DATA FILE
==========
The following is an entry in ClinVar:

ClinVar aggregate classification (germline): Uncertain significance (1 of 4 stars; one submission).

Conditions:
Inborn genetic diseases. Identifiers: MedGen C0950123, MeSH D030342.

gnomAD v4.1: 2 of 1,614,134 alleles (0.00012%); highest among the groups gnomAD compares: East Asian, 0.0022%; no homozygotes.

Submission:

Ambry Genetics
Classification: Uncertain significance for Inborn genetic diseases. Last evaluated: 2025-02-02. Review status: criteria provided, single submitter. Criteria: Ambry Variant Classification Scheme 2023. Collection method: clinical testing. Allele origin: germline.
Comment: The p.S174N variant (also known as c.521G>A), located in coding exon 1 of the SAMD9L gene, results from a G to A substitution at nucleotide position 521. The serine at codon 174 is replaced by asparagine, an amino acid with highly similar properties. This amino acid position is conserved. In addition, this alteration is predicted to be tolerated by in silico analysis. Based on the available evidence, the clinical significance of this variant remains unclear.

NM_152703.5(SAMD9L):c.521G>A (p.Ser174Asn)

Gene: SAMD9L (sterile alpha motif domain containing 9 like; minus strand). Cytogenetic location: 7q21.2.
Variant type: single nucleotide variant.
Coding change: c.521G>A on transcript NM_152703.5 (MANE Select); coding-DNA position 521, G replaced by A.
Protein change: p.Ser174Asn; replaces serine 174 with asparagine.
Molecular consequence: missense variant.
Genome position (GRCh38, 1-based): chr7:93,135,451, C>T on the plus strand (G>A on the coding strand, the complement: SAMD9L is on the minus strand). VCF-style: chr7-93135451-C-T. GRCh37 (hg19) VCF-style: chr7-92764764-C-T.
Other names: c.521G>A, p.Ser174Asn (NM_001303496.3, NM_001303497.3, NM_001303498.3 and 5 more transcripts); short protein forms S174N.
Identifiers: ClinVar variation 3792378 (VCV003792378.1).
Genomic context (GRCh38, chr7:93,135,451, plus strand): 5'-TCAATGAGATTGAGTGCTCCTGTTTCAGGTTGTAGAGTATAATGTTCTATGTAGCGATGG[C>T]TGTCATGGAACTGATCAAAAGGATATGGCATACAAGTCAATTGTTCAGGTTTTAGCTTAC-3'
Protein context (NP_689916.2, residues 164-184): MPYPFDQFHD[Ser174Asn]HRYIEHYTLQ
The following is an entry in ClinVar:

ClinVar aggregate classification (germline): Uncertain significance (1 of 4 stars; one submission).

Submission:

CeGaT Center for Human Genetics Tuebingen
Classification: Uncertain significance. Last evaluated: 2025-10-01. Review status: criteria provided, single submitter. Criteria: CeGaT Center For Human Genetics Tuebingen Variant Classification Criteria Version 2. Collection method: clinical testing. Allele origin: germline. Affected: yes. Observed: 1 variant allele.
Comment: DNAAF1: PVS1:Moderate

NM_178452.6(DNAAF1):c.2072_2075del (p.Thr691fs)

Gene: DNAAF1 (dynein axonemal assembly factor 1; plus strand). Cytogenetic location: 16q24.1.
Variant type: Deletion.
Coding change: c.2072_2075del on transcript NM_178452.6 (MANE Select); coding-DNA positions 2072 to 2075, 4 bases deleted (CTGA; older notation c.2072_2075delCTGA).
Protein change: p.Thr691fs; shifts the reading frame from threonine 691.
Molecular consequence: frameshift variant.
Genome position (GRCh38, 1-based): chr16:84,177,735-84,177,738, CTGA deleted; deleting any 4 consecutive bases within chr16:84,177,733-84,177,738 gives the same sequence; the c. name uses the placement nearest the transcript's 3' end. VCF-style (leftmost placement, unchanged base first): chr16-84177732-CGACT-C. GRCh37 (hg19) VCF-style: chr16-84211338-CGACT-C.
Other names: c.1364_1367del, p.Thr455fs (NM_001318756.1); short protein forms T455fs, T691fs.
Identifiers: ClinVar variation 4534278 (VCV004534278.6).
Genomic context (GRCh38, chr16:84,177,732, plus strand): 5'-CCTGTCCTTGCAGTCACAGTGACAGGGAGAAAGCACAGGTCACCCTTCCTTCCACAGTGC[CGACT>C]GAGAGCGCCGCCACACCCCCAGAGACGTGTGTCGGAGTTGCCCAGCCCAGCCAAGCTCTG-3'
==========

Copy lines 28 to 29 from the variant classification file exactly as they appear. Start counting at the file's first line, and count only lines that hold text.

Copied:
Gene: DNAAF1 (dynein axonemal assembly factor 1; plus strand). Cytogenetic location: 16q24.1.
Variant type: Deletion.